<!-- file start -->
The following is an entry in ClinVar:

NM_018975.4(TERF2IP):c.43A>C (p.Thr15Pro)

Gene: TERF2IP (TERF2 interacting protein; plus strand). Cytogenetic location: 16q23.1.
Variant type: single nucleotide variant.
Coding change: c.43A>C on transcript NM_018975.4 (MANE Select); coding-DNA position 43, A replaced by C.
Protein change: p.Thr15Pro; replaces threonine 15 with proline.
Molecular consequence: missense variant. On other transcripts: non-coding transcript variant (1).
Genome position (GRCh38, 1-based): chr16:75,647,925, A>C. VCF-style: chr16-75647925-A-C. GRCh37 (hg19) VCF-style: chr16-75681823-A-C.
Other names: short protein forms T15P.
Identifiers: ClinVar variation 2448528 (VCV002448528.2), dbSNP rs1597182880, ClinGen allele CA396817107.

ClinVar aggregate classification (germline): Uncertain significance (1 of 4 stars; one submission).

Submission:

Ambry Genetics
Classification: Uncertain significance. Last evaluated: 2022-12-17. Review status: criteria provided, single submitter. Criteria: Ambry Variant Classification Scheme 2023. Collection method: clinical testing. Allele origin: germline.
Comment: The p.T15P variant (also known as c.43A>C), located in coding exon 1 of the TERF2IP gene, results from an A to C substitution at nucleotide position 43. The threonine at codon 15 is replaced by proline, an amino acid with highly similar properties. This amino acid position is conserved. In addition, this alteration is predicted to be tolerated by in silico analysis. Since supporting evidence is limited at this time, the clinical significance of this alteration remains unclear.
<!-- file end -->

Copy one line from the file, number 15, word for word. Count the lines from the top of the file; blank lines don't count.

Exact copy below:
Comment: The p.T15P variant (also known as c.43A>C), located in coding exon 1 of the TERF2IP gene, results from an A to C substitution at nucleotide position 43. The threonine at codon 15 is replaced by proline, an amino acid with highly similar properties. This amino acid position is conserved. In addition, this alteration is predicted to be tolerated by in silico analysis. Since supporting evidence is limited at this time, the clinical significance of this alteration remains unclear.